Hong Kong specific
Kirsten Simmons avatar
Written by Kirsten Simmons
Updated over a week ago

TFX specializes in top-tier U.S. tax services for individuals, partnerships, corporations, trusts, and estates worldwide. If you need assistance with your Hong Kong tax return, we have got you covered. We maintain strong partnerships with trusted local tax experts in 193 countries. These professionals are well-equipped to handle your non-U.S. tax needs. Reach out to us via phone, chat, or email, and we will connect you with an experienced local firm. Your global tax compliance just got simpler with TFX.

Table of contents:

Hong Kong businesses and pension

Opening a local business in Hong Kong as a U.S. citizen

The circumstances in which you find yourself living or working in Hong Kong will impact the type of visa you require to start your own business. The types of visas you may select from include, but are not limited to:

  1. Entry for Investment.

  2. Capital Investment Entrant Scheme (CIES).

  3. Dependent Visa.

If you need assistance with the visa application process, some business immigration consultancies in Hong Kong can help you.

Types of local business structures in Hong Kong and the U.S. filing requirement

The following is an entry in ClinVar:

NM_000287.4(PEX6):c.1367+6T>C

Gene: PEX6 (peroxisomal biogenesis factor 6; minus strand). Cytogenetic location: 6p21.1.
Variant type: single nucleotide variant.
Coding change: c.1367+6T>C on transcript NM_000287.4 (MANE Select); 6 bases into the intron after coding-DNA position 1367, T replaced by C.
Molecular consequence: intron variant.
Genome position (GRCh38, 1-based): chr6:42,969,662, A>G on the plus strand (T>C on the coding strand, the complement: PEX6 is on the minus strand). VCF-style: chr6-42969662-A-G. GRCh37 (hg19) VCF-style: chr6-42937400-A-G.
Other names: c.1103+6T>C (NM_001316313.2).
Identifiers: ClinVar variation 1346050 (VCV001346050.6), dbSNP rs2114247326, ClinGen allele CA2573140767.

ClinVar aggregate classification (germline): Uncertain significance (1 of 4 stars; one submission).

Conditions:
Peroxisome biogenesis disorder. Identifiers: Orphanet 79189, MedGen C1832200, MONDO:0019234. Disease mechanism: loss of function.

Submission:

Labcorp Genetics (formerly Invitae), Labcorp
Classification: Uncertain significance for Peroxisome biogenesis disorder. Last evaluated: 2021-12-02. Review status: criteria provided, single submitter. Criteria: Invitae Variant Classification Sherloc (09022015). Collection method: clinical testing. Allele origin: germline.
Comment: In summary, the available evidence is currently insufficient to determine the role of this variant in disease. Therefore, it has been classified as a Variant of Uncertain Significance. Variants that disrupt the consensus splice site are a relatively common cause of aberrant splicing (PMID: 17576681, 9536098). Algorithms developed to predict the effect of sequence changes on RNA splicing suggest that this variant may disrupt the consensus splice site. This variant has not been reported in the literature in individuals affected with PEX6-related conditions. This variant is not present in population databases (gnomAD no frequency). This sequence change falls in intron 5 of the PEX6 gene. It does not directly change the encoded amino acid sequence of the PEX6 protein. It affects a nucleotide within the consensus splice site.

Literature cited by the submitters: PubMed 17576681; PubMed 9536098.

• Sole Proprietorship

    As a Sole Proprietor, you are self-employed. You must report your self-employment to the IRS via form Schedule C (included in our PREMIUM package).

  • 無限公司 (Partnership)

    Expats planning to go into business with one or more people may decide to register their business as a partnership. You must report the partnership to the IRS via Form 8865.

  • Limited Liability Company (LLC)

    The most common business structure used when starting a business in Hong Kong is a limited liability company (LLC). Limited companies must register with the Companies Registry in Queensway, where the necessary registration paperwork can be completed. A certificate of incorporation will be issued once the incorporation form has been approved. You must report the LLC to the IRS via Form 5471.

  • 有限公司 (Corporation)

    You must report the Corporation to the IRS via Form 5471.

Social Security and pensions

Pension in Hong Kong as a U.S. citizen

Hong Kong public policy views the Hong Kong pension system as a “three-pillar system". Hong Kong has a contribution-based private system, supplemented by means-tested old-age benefits paid by the Government. However, the private system is divided into two pillars: mandatory and voluntary contributions. Employees may make voluntary contributions by issuing a written notice to their employer.

Mandatory Provident Fund Schemes (MPFs)

The Mandatory Provident Fund Schemes require mandatory contributions to the MPF scheme from both the Hong Kong employer and the Hong Kong employee. Self-employed individuals are also required to contribute to an MPF scheme.

MPFs are mandatory, fully funded, and privately managed contribution schemes. You and your employer must contribute 5% of your monthly income, but at a maximum of HKD 1,250 each, to an MPF scheme of your choice. You will have to contribute to an MPF scheme even if you own a business in Hong Kong. There are three different types of MPFs:

  • Master Trust schemes are the most common schemes.

  • Employer-sponsored schemes are exclusive to the employees of a company.